Friday, November 15, 2013

Saola Sighting in Vietnam

One of the rarest and most threatened mammals on earth has been caught on camera in  Vietnam for the first time in 15 years, renewing hope for the recovery of the species, an international conservation group said on Wednesday.
The saola, a long-horned ox, was photographed in a forest in central Vietnam in September, WWF said.
"This is a breathtaking discovery and renews hope for the recovery of the species," Van Ngoc Thinh, the group's Vietnam country director said.
The animal was first discovered in the remote areas of high mountains near the border with Laos in 1992 when a joint team from WWF and Vietnam's forest control agency found a skull with unusual horns in a hunter's home. The find proved to be the first large mammal new to science in more than 50 years.

In Vietnam, the last sighting of a saola in the wild was in 1998, according to Dang Dinh Nguyen, director of the Saola natural reserve in the central province of Quang Nam.
The WWF has recruited forest guards from local communities to remove snares and battle illegal hunting in the area where the saola was photographed. It said poaching was the greatest threat to saola's survival. The snares are set to largely catch other animals, such as deer and civets, which are a delicacy in Vietnam.
Twenty years after its discovery, little is known about saola and the difficulty in detecting the elusive animal has prevented scientists from making a precise population estimate.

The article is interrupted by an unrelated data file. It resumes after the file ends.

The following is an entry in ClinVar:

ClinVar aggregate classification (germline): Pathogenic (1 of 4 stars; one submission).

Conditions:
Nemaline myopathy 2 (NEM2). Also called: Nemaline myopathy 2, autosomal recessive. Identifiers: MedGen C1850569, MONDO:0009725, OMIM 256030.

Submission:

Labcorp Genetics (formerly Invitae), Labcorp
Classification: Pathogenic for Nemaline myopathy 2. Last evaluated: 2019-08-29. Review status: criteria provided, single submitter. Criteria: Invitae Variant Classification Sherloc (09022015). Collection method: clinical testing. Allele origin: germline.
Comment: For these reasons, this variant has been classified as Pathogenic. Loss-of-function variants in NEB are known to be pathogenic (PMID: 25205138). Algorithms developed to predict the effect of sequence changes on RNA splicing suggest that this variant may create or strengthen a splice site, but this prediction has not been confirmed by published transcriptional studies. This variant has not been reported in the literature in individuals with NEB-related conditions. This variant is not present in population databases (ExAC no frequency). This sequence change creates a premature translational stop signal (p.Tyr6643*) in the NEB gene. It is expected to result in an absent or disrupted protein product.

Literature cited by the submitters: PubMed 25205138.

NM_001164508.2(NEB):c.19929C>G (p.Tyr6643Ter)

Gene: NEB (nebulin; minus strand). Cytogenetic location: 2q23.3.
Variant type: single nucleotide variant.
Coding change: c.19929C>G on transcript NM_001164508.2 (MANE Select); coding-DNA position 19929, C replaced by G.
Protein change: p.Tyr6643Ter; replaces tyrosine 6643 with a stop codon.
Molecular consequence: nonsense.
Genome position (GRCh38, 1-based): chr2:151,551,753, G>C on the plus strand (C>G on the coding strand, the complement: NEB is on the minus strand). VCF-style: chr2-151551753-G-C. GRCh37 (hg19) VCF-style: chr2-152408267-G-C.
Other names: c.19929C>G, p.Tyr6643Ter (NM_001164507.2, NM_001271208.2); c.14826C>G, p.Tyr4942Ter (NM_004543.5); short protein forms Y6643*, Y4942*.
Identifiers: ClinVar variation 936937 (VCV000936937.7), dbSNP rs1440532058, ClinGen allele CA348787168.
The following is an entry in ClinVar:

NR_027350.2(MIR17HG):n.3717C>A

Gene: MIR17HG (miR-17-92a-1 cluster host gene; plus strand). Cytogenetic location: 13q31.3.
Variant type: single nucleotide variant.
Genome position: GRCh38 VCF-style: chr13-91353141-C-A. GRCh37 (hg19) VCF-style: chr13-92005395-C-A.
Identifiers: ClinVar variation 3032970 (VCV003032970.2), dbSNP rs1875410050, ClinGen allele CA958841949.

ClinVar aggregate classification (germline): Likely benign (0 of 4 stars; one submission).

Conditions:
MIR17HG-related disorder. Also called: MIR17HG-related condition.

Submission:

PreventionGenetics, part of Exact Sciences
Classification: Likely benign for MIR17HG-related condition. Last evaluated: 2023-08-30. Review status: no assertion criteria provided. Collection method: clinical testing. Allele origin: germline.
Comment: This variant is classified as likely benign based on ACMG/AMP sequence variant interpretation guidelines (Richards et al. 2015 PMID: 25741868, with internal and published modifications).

At best, no more than a few hundred, and maybe only a few dozen, survive in the remote, dense forests along the border with Laos, according to WWF.

Gallery The saola 'Asian unicorn' in pictures

 Discovered, wiped out and cloned: the bizarre life cycle of the saola

'Asian unicorn' at risk of extinction from poaching, WWF warns

'Asian unicorn' dies after capture in Laos

Rare saola caught by villagers and shown to conservationists was thought to be one of only a few hundred left in the wild

1 comment:

Anonymous said...

Wade: Did you hear about the new species of monkey they discovered in the Amazon which purrs? I was just double checking something in The Circus Report for June 2, 1975. That's where I read about three tiger cubs being born from Baron Julius Von Uhl's tigress on May 24th, 1975 in Fairfield, California. I checked with some of the public libraries in the area to try and get a newspaper article off of micro-film, but there wasn't any in the local paper, or in San Francisco or Sacramento. There is an article in the March 3, 1975 issue of The Circus Report about the custody battle between Baron Julius Von Uhl and John F. Cuneo Jr. over Tony in Detroit. It says the judge ordered John F. Cuneo to pay $20,000 for Tony, which was $4000 more than the $16,000 that Mr. Cuneo wanted to pay. They had a disagreement at MarineWorld/ AfricaUSA in Vallejo, California (which is quite close to Fairfield, which is equi-distant between San Francisco and Sacramento being 38 miles from each) over the division of a litter of three white tiger cubs. Andy Goldfarb, the tiger trainer, who worked there at the time, sent me a postcard of the three white tiger cubs. Their father was Samson, the white tiger they bought from Josip Marcan, and the mother was an orange tigress which another tiger trainer acquired from Josip Marcan. MarineWorld decided to let the tiger trainer, who owned the mother, keep three of the cubs.I have had two conversations with Baron Julius Von Uhl and he never mentioned any tiger cubs born in Fairfield, California in 1975 or at the Baaltimore County Fair in 1976. He told me he had tiger cubs born in Georgia and Indiana. Take care. Sincerely Paul